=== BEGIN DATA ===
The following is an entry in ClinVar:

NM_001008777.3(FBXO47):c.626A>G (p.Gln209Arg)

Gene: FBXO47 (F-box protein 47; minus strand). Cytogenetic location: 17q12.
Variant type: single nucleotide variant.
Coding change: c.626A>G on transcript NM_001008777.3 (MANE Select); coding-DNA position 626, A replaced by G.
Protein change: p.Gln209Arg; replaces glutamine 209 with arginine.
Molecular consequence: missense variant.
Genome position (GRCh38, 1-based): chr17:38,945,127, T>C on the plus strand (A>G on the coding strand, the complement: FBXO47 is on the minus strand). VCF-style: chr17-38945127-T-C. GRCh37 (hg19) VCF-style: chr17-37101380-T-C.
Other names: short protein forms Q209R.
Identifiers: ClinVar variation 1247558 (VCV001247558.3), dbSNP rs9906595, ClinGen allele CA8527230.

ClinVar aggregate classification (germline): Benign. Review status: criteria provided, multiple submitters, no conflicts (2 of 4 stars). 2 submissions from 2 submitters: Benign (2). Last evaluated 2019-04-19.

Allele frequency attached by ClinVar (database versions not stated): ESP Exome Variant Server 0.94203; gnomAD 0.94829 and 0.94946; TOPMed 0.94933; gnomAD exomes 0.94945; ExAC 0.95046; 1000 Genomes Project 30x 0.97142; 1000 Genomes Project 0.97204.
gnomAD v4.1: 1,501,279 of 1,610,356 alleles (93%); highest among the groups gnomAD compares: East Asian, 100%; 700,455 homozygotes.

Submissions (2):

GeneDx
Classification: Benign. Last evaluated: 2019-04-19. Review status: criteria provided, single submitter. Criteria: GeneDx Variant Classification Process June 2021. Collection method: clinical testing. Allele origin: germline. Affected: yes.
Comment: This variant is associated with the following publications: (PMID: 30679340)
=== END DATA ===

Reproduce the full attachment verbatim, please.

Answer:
The following is an entry in ClinVar:

NM_001008777.3(FBXO47):c.626A>G (p.Gln209Arg)

Gene: FBXO47 (F-box protein 47; minus strand). Cytogenetic location: 17q12.
Variant type: single nucleotide variant.
Coding change: c.626A>G on transcript NM_001008777.3 (MANE Select); coding-DNA position 626, A replaced by G.
Protein change: p.Gln209Arg; replaces glutamine 209 with arginine.
Molecular consequence: missense variant.
Genome position (GRCh38, 1-based): chr17:38,945,127, T>C on the plus strand (A>G on the coding strand, the complement: FBXO47 is on the minus strand). VCF-style: chr17-38945127-T-C. GRCh37 (hg19) VCF-style: chr17-37101380-T-C.
Other names: short protein forms Q209R.
Identifiers: ClinVar variation 1247558 (VCV001247558.3), dbSNP rs9906595, ClinGen allele CA8527230.

ClinVar aggregate classification (germline): Benign. Review status: criteria provided, multiple submitters, no conflicts (2 of 4 stars). 2 submissions from 2 submitters: Benign (2). Last evaluated 2019-04-19.

Allele frequency attached by ClinVar (database versions not stated): ESP Exome Variant Server 0.94203; gnomAD 0.94829 and 0.94946; TOPMed 0.94933; gnomAD exomes 0.94945; ExAC 0.95046; 1000 Genomes Project 30x 0.97142; 1000 Genomes Project 0.97204.
gnomAD v4.1: 1,501,279 of 1,610,356 alleles (93%); highest among the groups gnomAD compares: East Asian, 100%; 700,455 homozygotes.

Submissions (2):

GeneDx
Classification: Benign. Last evaluated: 2019-04-19. Review status: criteria provided, single submitter. Criteria: GeneDx Variant Classification Process June 2021. Collection method: clinical testing. Allele origin: germline. Affected: yes.
Comment: This variant is associated with the following publications: (PMID: 30679340)